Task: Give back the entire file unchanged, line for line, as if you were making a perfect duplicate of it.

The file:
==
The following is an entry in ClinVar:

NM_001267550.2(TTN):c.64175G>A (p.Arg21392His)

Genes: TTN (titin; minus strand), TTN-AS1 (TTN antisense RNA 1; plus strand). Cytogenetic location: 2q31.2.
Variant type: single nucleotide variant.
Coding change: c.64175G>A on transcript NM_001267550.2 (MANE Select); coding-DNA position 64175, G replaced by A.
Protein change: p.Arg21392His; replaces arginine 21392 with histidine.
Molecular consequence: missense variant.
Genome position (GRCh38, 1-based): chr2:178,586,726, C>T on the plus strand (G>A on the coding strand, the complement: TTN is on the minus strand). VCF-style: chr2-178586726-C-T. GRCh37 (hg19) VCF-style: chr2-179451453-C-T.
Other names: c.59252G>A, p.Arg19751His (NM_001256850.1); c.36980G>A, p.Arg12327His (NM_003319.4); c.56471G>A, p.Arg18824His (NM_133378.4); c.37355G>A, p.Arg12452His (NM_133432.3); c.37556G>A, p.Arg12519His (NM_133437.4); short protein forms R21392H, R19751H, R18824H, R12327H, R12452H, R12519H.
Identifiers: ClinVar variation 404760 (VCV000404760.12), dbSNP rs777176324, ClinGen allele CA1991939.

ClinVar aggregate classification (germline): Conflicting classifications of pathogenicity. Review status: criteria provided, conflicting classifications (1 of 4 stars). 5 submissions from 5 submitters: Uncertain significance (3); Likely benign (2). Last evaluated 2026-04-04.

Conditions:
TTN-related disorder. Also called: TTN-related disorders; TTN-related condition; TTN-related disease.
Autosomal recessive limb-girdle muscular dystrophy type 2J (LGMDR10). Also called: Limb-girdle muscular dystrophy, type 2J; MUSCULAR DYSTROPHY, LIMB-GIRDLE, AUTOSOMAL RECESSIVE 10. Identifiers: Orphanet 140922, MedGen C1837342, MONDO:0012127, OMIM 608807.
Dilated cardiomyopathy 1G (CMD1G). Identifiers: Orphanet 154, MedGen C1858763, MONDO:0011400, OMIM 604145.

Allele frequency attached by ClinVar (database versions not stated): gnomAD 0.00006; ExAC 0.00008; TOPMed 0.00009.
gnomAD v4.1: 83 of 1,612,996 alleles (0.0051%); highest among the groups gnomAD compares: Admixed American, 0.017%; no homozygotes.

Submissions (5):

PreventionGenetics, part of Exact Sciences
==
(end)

The following is an entry in ClinVar:

NM_001267550.2(TTN):c.64175G>A (p.Arg21392His)

Genes: TTN (titin; minus strand), TTN-AS1 (TTN antisense RNA 1; plus strand). Cytogenetic location: 2q31.2.
Variant type: single nucleotide variant.
Coding change: c.64175G>A on transcript NM_001267550.2 (MANE Select); coding-DNA position 64175, G replaced by A.
Protein change: p.Arg21392His; replaces arginine 21392 with histidine.
Molecular consequence: missense variant.
Genome position (GRCh38, 1-based): chr2:178,586,726, C>T on the plus strand (G>A on the coding strand, the complement: TTN is on the minus strand). VCF-style: chr2-178586726-C-T. GRCh37 (hg19) VCF-style: chr2-179451453-C-T.
Other names: c.59252G>A, p.Arg19751His (NM_001256850.1); c.36980G>A, p.Arg12327His (NM_003319.4); c.56471G>A, p.Arg18824His (NM_133378.4); c.37355G>A, p.Arg12452His (NM_133432.3); c.37556G>A, p.Arg12519His (NM_133437.4); short protein forms R21392H, R19751H, R18824H, R12327H, R12452H, R12519H.
Identifiers: ClinVar variation 404760 (VCV000404760.12), dbSNP rs777176324, ClinGen allele CA1991939.

ClinVar aggregate classification (germline): Conflicting classifications of pathogenicity. Review status: criteria provided, conflicting classifications (1 of 4 stars). 5 submissions from 5 submitters: Uncertain significance (3); Likely benign (2). Last evaluated 2026-04-04.

Conditions:
TTN-related disorder. Also called: TTN-related disorders; TTN-related condition; TTN-related disease.
Autosomal recessive limb-girdle muscular dystrophy type 2J (LGMDR10). Also called: Limb-girdle muscular dystrophy, type 2J; MUSCULAR DYSTROPHY, LIMB-GIRDLE, AUTOSOMAL RECESSIVE 10. Identifiers: Orphanet 140922, MedGen C1837342, MONDO:0012127, OMIM 608807.
Dilated cardiomyopathy 1G (CMD1G). Identifiers: Orphanet 154, MedGen C1858763, MONDO:0011400, OMIM 604145.

Allele frequency attached by ClinVar (database versions not stated): gnomAD 0.00006; ExAC 0.00008; TOPMed 0.00009.
gnomAD v4.1: 83 of 1,612,996 alleles (0.0051%); highest among the groups gnomAD compares: Admixed American, 0.017%; no homozygotes.

Submissions (5):

PreventionGenetics, part of Exact Sciences